If everything has a beginning, middle part and an end, why should a blog be an exception and run forever? Recently, I’ve been actually living by my being fearless paradigm. I’ve worked through quite some things throughout the recent blog entries,tackled some new challenges as an artist and generally faced life. And I cannot blame one specific issue, encounter or blog entry for it, but I have become a different person. I spend my day talking with a lot of people now, without fear and with a lot of outcomes. Suddenly, there is a lot of blessings to count but little to no time to do so. I need to act, I need to do more and I have the drive for it. And the time has come to leave this blog behind. My future actions shall document what I do. That’s it and that has been the secret all along. Love what you do, always have fun, but put in all the work to become excellent at what you are doing. If you excuse me now, I have to draw a lot to get there.
It is done! Today is day 100 of my 100 days of making comics.
Unfortunately I haven‘t gained superpowers or completed a whole graphic novel. Even worse, some of my problems as a comic creator persist while other new problems joined.
But on the other hand there is this:
1. I have stopped doubting whether I CAN make comics at all. Yes, I can do that.
2. I failed at what I originally set out to do. Of course I did. But I was lucky enough to understand the reasons for it after spending weeks on other, smaller projects. So I learned a lot out of it.
3. I have learned how to „start small“ by doing a series of „Mikiko“ shortcomics in this very blog, focussing on the adventures and comments of my virtual assistant Mikiko.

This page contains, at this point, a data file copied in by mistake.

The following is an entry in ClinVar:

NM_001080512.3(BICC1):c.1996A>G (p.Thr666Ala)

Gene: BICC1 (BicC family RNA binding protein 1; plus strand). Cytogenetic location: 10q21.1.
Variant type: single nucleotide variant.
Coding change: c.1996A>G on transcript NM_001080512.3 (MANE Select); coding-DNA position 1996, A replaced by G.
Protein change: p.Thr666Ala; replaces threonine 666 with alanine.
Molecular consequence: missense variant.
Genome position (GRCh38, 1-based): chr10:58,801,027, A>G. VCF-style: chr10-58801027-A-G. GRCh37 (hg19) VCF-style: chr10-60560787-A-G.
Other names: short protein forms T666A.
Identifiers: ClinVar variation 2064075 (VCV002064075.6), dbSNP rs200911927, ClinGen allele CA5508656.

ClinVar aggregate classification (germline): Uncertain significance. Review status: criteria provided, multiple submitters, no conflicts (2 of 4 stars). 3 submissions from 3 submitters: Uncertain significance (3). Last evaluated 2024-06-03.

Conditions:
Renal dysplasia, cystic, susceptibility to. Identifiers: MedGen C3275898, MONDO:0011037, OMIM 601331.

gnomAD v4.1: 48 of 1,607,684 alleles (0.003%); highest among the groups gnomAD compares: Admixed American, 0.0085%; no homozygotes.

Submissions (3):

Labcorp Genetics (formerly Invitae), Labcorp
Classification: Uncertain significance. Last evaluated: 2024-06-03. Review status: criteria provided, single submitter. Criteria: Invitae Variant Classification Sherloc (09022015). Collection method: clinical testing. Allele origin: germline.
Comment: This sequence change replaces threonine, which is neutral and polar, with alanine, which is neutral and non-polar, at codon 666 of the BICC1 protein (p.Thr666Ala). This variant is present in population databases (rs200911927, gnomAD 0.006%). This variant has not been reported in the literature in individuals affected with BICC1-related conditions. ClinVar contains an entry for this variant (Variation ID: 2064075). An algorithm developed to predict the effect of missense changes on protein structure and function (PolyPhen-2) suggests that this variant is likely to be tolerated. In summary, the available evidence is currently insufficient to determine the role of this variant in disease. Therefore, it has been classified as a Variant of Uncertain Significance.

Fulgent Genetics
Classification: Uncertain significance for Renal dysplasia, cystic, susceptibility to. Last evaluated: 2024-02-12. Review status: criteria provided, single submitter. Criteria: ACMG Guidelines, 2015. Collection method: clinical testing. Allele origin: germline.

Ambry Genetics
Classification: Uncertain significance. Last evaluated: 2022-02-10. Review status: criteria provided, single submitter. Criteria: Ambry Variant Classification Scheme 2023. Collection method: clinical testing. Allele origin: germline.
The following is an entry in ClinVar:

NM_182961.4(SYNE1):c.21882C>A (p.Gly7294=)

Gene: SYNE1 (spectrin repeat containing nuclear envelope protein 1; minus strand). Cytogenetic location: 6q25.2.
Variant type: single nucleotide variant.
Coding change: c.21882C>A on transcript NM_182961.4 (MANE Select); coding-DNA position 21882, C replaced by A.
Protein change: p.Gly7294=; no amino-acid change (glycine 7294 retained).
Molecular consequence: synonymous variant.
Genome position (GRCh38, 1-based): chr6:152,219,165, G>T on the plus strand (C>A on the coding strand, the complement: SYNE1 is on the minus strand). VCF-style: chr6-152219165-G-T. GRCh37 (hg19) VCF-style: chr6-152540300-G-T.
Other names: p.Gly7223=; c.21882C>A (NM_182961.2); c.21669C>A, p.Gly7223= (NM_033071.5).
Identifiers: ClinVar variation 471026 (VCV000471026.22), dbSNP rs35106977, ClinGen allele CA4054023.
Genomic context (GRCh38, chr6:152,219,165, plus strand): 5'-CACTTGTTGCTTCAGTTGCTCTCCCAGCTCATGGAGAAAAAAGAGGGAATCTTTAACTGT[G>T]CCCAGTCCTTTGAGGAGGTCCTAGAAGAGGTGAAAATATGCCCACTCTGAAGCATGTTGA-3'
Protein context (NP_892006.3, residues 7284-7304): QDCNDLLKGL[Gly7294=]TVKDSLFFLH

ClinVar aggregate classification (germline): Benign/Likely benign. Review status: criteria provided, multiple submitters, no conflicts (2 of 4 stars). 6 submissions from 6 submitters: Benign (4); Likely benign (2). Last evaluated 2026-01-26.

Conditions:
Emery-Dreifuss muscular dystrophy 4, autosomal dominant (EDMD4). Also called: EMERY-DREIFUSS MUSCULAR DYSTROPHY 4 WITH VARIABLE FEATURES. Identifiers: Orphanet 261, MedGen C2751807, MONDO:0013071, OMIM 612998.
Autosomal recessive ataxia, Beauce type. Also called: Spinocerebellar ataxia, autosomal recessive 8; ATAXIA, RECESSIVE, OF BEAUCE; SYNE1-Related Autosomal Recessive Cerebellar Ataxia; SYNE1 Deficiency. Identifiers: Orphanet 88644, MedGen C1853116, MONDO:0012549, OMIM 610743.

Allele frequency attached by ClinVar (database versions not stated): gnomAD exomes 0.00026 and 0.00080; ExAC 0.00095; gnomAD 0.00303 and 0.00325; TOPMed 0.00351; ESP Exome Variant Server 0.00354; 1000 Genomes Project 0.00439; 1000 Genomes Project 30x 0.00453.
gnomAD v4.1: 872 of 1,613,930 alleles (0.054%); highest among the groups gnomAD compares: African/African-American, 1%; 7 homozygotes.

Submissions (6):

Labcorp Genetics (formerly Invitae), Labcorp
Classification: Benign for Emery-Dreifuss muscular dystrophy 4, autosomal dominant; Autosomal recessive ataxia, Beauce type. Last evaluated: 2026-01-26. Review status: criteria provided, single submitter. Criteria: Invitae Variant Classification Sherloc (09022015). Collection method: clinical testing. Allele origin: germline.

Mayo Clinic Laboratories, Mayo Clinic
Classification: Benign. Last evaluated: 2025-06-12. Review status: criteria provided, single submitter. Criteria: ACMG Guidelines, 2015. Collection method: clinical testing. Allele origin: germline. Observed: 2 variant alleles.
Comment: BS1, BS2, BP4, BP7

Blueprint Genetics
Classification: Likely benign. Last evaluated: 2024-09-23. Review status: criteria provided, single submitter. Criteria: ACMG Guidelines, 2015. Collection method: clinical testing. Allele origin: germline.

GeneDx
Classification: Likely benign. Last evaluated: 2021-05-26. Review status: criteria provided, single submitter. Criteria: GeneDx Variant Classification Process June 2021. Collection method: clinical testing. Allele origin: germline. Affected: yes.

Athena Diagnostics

4. I have started an interactive webcomic with a story that means a lot to me. I am more than a chapter in by now – so it‘s past the first bump already.
5. I have a much more grounded, realistic view of my actual skills and means and what to work on. Constantly working on one long term project like a webcomic is A LOT already.
6. I met a lot of great people on the road and appreciate those that were with me already, looking at them through new eyes. Although I can behave quite reclusive, I have learned that even I am not an island. We are connected and help each other and influence each other all the time. Thank you, everyone, and a special thanks to my husband, whose patience had no end.
edit: 7. Editing is important.
The blogposts instead of videos worked out fine for me as means to keep myself accountable. They were especially effective in the beginning. Having to make a blog post about the day later might have saved one or two days. In the last days of the challenge I combined a couple of days into one single entry. The daily work got done either way by then. I will most likely not stop the webcomic anytime soon.
And what is next?
I will continue working on my comic with the same schedule as now (at least one panel a day), but other than support my husband with his „Your Land“ videogame as much as I can. It soon will be ready to publish! I hope I have built enough endurance during these 100 days to keep my humor and get things done, no matter what.
Will I ever do this or a similar 100 day challenge again?
Actually yes! If it was not for constraints such as time and other responsibilities, I‘d simply add 100 more days of making comics right away. But it‘s part of the artist‘s toolkit to know when you better take breaks, even if you don‘t feel like it at the first moment. I have some other things to build and maintain right now. I‘ll be back in time with new announcements. It depends on how the game launch will go, honestly. If there is a lot of bugfixing and changes to do within the next weeks that might be my project for the rest of the year.
For now, thanks to all of you. Your company has made my journey even more worthwhile and I hope my documented stumbling through 100 days has given you something, too. See you back on the road soon!